Gestational Diabetes Therapies and Fetal Risk


Expert Analysis from the Annual Meeting of the Diabetes In Pregnancy Study Group of North America

WASHINGTON – Insulins and oral hypoglycemics used during pregnancy can theoretically cause harm to the fetus, but evidence of harm is lacking, said Dr. Barak M. Rosenn.

“Is there any evidence that pharmacologic agents used in the treatment of gestational diabetes can indeed and do indeed cause harm? Not really,” said Dr. Rosenn, director of the division of obstetrics and maternal-fetal medicine at St. Luke's-Roosevelt Hospital in New York.

On the other hand, there have been “no long-term follow-up studies of infants whose mothers were treated with metformin, glyburide, or any of the insulin analogs,” he noted, and past experience with thalidomide has shown that “what may seem safe in the present may prove to be unsafe in the future.”

“Like anything in medicine, we have to be aware of potential risks and weigh the potential risks and benefits,” he said at the meeting. “We can't ignore the fact that diabetes in pregnancy has to be treated.”

Transplacental passage of insulin, insulin analogs, and metformin has indeed been demonstrated, he said.

In 1990, for instance, investigators reported that antibody-bound animal insulin was transferred from mother to fetus, and that the extent of transfer correlated with the maternal concentration of anti-insulin antibody (N. Engl. J. Med. 1990;323:309-15).

Another study published in 2007 reported a similar insulin antibody response – and placental passage – in women with gestational diabetes mellitus (GDM) who were receiving human insulin (Diabetes Care 1997;20:1172-5).

In vitro studies on term placentas have demonstrated the transfer of lispro, and aspart has been detected in the cord blood at delivery (Diabet. Med. 2007;24:1129-35). A transplacental passage study of glargine “again showed small amounts crossing into the fetal circulation,” but with higher doses, Dr. Rosenn said (Diabetes Care 2010;33:29-33). hWe don't know what this small amount [of transfer] means for the fetus,” he noted.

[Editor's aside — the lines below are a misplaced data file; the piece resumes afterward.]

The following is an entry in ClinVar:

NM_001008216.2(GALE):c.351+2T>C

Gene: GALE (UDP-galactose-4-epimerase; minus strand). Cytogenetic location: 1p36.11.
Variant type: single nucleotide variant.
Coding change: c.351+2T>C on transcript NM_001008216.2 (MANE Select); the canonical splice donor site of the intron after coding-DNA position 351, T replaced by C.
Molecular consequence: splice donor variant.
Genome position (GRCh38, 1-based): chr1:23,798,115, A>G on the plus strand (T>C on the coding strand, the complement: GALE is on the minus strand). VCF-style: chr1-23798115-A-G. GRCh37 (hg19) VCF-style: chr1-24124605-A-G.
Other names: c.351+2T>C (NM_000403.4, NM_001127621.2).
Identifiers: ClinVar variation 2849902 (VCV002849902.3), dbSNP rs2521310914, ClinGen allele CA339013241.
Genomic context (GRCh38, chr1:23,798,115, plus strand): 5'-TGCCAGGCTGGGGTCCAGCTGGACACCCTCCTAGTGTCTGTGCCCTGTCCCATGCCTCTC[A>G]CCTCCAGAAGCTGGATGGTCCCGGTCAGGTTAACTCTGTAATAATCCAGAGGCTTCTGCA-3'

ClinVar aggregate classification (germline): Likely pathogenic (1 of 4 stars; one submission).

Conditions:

In vitro studies have shown metformin to cross the placenta “almost freely,” and clinical studies measuring metformin concentrations in the maternal and cord blood have shown at least comparable maternal-fetal levels of the antihyperglycemic agent. “There's some suggestion that [metformin concentrations] may even be higher in [the fetus],” he said. “But again, the question is, 'What does it do to the fetus apart from the fact that it controls glucose in the mother?'”

With glyburide, the degree of transplacental passage is less clear. Investigators of a recent Obstetric-Fetal Pharmacology Research Unit Network study on glyburide in 40 women with GDM reported that the average ratio of umbilical cord/maternal plasma glyburide concentration was 0.7 at the time of delivery (Clin. Pharmacol. Ther. 2009;85:607-14).

“I do have an argument with the validity of this declaration … because it's pretty obvious that, based on concentrations in the mothers … it [had been] a long time after the last dose [in most mothers],” he said.

The fetal concentration “may be low, but it's not normal,” noted Dr. Rosenn, also professor of obstetrics and gynecology at Columbia University, New York.

Theoretically, it's possible that small quantities of insulin, insulin analogs, or oral hypoglycemics could affect “in-utero fetal programming with respect to sensitivity to insulin or insulin resistance” or could cause undetected fetal hypoglycemia in utero,” he said.

Concern has been expressed, moreover, about IGF-I receptor affinity and increased mitogenic potency of some of the insulin analogues.

“Concern has been raised with respect to the mom, but if indeed these cross the placenta, we have [to consider] the fetus as well,” Dr. Rosenn said.

Dr. Rosenn reported that he had no relevant financial disclosures.

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